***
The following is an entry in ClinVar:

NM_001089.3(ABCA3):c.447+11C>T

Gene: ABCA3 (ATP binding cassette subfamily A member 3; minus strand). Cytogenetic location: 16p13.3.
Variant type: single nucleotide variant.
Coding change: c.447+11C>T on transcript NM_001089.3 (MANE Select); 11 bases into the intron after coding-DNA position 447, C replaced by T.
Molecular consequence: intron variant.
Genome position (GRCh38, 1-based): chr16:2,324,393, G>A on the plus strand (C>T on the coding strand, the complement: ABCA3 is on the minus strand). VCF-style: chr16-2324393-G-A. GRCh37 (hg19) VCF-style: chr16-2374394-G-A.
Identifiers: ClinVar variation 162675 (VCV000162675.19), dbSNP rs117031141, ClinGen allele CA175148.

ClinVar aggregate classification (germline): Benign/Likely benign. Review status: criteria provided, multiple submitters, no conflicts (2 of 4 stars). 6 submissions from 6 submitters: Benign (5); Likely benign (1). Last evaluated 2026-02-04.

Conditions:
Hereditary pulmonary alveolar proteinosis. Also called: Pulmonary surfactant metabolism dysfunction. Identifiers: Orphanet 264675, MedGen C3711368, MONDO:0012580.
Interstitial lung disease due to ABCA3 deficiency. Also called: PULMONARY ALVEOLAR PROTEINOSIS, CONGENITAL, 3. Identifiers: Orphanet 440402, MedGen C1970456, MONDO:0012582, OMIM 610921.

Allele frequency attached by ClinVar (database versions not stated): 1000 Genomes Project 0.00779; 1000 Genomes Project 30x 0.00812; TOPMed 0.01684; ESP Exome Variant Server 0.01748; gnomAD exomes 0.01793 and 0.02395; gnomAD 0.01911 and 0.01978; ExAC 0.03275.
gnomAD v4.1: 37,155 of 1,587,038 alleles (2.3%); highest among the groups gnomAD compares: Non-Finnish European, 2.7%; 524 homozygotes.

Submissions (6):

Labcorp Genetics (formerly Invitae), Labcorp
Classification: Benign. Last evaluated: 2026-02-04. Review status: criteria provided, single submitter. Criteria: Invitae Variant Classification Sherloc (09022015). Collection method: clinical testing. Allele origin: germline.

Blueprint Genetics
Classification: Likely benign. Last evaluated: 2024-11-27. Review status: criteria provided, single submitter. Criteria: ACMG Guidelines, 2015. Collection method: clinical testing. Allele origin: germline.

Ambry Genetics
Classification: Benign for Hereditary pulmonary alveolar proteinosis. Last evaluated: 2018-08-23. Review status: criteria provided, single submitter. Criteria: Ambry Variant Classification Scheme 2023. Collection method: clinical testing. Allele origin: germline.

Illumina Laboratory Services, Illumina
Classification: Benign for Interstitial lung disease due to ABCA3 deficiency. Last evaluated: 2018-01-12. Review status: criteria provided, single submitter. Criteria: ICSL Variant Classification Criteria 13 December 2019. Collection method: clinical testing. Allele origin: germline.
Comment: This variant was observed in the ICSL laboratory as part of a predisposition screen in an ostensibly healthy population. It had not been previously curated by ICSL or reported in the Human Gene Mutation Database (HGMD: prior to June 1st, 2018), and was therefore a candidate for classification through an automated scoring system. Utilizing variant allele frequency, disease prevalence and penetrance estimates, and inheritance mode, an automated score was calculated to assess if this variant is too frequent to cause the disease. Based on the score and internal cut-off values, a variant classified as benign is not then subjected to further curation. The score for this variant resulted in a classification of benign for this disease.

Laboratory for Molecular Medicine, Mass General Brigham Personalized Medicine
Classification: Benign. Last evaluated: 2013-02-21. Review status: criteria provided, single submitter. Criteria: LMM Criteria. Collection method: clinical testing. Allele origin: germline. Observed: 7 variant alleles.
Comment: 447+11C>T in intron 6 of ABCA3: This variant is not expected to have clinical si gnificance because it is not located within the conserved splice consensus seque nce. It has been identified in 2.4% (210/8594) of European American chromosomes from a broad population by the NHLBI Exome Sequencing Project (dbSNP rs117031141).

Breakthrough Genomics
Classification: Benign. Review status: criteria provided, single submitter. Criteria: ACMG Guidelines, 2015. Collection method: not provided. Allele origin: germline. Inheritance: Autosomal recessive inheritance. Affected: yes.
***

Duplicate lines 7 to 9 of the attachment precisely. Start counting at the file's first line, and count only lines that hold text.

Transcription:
Genome position (GRCh38, 1-based): chr16:2,324,393, G>A on the plus strand (C>T on the coding strand, the complement: ABCA3 is on the minus strand). VCF-style: chr16-2324393-G-A. GRCh37 (hg19) VCF-style: chr16-2374394-G-A.
Identifiers: ClinVar variation 162675 (VCV000162675.19), dbSNP rs117031141, ClinGen allele CA175148.

ClinVar aggregate classification (germline): Benign/Likely benign. Review status: criteria provided, multiple submitters, no conflicts (2 of 4 stars). 6 submissions from 6 submitters: Benign (5); Likely benign (1). Last evaluated 2026-02-04.